I have always been interested in non-traditional roles for occupational therapists. I have a psychology degree and previously worked with young women in residential treatment for eating disorders. My manager there was an occupational therapist, which inspired me to pursue a Masters in occupational therapy. After that, I worked as an occupational therapist in a psychiatric intensive care unit in Gloucester and then on a CAMHS team specialising in youth justice. While I was on maternity leave, I saw the advert to join the Gloucestershire FDAC. The advert was for the general mental health practitioner role and said they were especially interested in someone with an occupational therapy background. The occupational therapy role is really complementary to the ethos of FDAC, so it was a no-brainer for me. I’ve been working part-time in the Gloucestershire FDAC team since May 2021.
What is your role in the FDAC team?
I have general Mental Health Practitioner responsibilities, and the work I do as part of the general team is informed by my occupational therapy background. I also do occupational therapy work specifically. Currently, I’m working with four FDAC families in total. My work is centred on exploring parents’ interests and potential hobbies or activities that they might like to become involved with. For example, one FDAC parent has a practical hobby that could potentially become a professional pursuit. That parent also has a history of confrontational behaviour, and historically has had difficulty forming social relationships which do not then escalate into conflict. I’ve been supporting the parent to engage in peer-based learning projects, which serve a dual purpose of consolidating their skills whilst providing a safe, social environment in which to spend time with others.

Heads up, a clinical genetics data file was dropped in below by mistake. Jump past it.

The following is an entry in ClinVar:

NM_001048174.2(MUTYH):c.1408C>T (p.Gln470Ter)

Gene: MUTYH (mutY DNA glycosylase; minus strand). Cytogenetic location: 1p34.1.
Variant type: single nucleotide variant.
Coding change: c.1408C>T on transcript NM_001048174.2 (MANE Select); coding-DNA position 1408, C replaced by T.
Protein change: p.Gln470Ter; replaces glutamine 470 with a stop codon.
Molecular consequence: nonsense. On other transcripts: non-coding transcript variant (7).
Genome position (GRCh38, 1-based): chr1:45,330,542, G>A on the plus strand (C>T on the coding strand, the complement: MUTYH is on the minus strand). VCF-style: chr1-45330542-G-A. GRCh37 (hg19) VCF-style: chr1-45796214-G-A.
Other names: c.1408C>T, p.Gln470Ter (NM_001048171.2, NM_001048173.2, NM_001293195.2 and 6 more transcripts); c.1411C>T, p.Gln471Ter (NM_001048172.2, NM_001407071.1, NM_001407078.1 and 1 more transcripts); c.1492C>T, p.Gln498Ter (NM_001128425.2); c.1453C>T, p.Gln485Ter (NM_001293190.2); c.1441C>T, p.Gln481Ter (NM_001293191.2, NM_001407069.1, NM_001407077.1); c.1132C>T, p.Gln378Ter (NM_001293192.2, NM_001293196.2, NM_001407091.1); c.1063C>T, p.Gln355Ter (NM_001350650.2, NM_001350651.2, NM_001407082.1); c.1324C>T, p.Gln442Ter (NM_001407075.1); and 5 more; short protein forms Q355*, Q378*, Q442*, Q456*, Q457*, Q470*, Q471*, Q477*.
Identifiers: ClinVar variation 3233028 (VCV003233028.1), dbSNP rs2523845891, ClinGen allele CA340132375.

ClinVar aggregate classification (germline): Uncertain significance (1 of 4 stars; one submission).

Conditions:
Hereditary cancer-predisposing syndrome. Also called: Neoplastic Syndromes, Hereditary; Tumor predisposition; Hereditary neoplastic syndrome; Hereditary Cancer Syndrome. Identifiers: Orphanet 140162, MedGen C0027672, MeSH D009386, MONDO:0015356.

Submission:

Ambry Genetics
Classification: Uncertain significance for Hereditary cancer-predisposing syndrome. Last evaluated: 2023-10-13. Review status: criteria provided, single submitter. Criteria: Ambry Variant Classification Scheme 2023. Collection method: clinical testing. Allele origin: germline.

What are the challenges of being an occupational therapist in FDAC?
Articulating what it is! The work of occupational therapists is not easy to explain as the practice is so diverse and interventions can be literally anything; it can be hard for others to grasp what it actually is. Also, the work we do might seem like “common sense,” but involves a lot of “behind the scenes” clinical reasoning. A carefully designed intervention can appear to be just a nice activity, but is actually designed to meet that particular person’s needs.
What advice about occupational therapy would you give to other FDAC sites?
I would recommend that you consider recruiting an occupational therapist to join the team! If that’s not possible, consider what meaningful activity your parents have in their lives/day-to-day routine – what are they interested in (or used to be interested in)? What are they good at? What are their values? What are they passionate about? What do they do that meets the human need for physical activity, creativity, or self-care? Sometimes asking these questions is an intervention in itself, because they might not be questions the parent has thought about before. I would also encourage practitioners to have conversations with parents to explore their capacity for occupational engagement, and what might get in the way. It may pay dividends to tap into what sparks their motivation, as this can be instrumental in recovery.